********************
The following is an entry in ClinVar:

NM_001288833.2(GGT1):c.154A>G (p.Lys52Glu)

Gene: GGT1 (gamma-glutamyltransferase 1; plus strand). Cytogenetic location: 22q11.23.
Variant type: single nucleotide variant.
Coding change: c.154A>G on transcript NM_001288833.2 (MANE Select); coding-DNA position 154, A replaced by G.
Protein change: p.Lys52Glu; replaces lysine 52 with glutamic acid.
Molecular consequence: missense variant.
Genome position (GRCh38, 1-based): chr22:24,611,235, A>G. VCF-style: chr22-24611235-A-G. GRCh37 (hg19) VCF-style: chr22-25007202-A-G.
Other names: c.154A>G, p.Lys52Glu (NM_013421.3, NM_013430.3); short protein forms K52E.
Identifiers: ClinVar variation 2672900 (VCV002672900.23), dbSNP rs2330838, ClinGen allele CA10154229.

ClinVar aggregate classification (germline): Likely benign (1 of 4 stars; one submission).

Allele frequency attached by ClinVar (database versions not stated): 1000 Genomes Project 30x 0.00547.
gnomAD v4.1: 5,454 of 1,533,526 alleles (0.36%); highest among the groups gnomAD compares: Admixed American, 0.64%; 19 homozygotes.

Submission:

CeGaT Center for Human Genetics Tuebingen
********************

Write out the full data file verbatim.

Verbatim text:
The following is an entry in ClinVar:

NM_001288833.2(GGT1):c.154A>G (p.Lys52Glu)

Gene: GGT1 (gamma-glutamyltransferase 1; plus strand). Cytogenetic location: 22q11.23.
Variant type: single nucleotide variant.
Coding change: c.154A>G on transcript NM_001288833.2 (MANE Select); coding-DNA position 154, A replaced by G.
Protein change: p.Lys52Glu; replaces lysine 52 with glutamic acid.
Molecular consequence: missense variant.
Genome position (GRCh38, 1-based): chr22:24,611,235, A>G. VCF-style: chr22-24611235-A-G. GRCh37 (hg19) VCF-style: chr22-25007202-A-G.
Other names: c.154A>G, p.Lys52Glu (NM_013421.3, NM_013430.3); short protein forms K52E.
Identifiers: ClinVar variation 2672900 (VCV002672900.23), dbSNP rs2330838, ClinGen allele CA10154229.

ClinVar aggregate classification (germline): Likely benign (1 of 4 stars; one submission).

Allele frequency attached by ClinVar (database versions not stated): 1000 Genomes Project 30x 0.00547.
gnomAD v4.1: 5,454 of 1,533,526 alleles (0.36%); highest among the groups gnomAD compares: Admixed American, 0.64%; 19 homozygotes.

Submission:

CeGaT Center for Human Genetics Tuebingen